I think, judging from the expression on Chester’s face he agrees

Stilted, forced, or ‘mate, you’ve got a bloody awful accent, that sounded nothing like an Italian using English as a second language’.

OK, so I can’t write accents very well.  Note to self, find an Italian and spend some time talking to them.

So, the conversation needs a little rework, let’s move on.

The next part is a little descriptive, just to set the scene.

‘Flowery’ is the word Chester uses.  Flowery?  It isn’t describing a garden.  Oh, overly descriptive with too many comparisons.

What’s wrong with the sky is as blue as the ocean?

Have you seen the ocean?


I doubt it.  The ocean is green.

How do you know, you’ve never seen an ocean?  This cat is starting to annoy me.

A gentle shrug, he gets up off the floor and heads towards the door.  A condescending look over his shoulder and he’s gone.

What’s the definition of madness?  Doing the same thing over and over and expecting a different result.

It’s official.  I’m mad!

Conversations with my cat – 55


This is Chester.  He’s keeping an eye on the weather.

This is the second day of Spring where it has started warm, and by mid-afternoon, it has reached a high of over 30 degrees Celcius.

It’s the start of the heatwave that basically starts in October, and doesn’t go away until April next year.

But it’s not the heat that’s the problem, it’s the humidity, and having a day that’s 35 degrees with 1000% humidity, is like being roasted in an oven.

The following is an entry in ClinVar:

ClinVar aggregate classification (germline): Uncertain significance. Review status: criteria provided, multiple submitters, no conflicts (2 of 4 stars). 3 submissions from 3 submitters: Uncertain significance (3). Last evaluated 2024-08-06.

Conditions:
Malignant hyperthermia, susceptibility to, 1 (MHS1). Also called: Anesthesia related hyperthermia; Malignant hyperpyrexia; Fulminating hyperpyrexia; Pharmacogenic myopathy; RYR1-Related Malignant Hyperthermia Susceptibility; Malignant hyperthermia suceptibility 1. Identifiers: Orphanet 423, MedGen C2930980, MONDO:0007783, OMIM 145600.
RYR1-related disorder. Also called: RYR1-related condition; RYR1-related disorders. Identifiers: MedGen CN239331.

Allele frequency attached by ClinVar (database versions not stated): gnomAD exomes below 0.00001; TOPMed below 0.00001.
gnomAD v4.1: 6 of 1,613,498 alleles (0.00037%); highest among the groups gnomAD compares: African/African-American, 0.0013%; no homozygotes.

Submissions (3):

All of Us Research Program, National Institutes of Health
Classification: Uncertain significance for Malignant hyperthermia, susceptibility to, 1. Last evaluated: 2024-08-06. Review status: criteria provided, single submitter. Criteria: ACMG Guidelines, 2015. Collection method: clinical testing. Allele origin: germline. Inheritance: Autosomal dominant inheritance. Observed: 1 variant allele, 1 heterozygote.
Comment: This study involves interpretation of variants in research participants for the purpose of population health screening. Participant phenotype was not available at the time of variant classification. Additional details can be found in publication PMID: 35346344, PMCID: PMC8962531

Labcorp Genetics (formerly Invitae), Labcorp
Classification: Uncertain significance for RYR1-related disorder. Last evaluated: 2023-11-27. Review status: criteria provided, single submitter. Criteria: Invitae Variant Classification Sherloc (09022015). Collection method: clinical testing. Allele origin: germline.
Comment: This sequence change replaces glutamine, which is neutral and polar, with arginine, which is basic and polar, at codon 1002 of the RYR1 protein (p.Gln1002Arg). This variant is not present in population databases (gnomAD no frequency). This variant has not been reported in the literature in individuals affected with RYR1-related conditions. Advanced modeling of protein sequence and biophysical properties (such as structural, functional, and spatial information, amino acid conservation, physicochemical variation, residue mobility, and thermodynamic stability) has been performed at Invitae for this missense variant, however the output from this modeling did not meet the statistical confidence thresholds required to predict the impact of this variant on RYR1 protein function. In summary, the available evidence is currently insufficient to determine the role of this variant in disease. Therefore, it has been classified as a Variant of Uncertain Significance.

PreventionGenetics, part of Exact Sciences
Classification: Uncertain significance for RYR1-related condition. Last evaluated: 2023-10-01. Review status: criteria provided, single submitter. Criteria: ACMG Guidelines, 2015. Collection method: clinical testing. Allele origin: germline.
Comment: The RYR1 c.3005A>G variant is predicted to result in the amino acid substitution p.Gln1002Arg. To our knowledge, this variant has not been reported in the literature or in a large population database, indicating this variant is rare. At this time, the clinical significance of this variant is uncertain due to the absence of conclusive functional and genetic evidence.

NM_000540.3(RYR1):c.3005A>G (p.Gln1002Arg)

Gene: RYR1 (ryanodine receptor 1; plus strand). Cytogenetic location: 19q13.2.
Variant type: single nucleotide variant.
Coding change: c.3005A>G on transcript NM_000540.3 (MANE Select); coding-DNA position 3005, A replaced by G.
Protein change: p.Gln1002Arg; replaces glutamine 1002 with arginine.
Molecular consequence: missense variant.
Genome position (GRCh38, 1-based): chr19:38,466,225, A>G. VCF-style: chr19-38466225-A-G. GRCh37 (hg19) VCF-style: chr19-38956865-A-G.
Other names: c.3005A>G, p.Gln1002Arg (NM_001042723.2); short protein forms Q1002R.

I see the look on Chester’s face when he comes into the writing room, a sly glance up to the roof to see if the fan is going, and a slight shake of the head when he sees it is not.

Not that hot yet, I say.

What did we get the air conditioning for or the solar panels?\

He’s sharp and doesn’t miss a trick.  It’s now more a benefit to run the airconditioning during the day when solar power is being generated.

We’ll be using it soon, I say.  But, just as a matter of interest, don’t you cats like the heat?  After all, in winter, you’re just about sitting in the fire.

A glare, no an insolent stare.  That’s in winter.  This is Summer.

No, it’s Spring.  Let me know when it’s Summer and I’ll be happy to help.

He flops on the ground.

At least you put tiles in, it’s nice an cool down here on the floor, he mutters, feigning going to sleep.

And a wide yawn just to emphasise the fact the conversation’s over.

Why not.  I turn the fan on high.  Just to annoy him.

Yes,, I can feel his eyes burning into my back.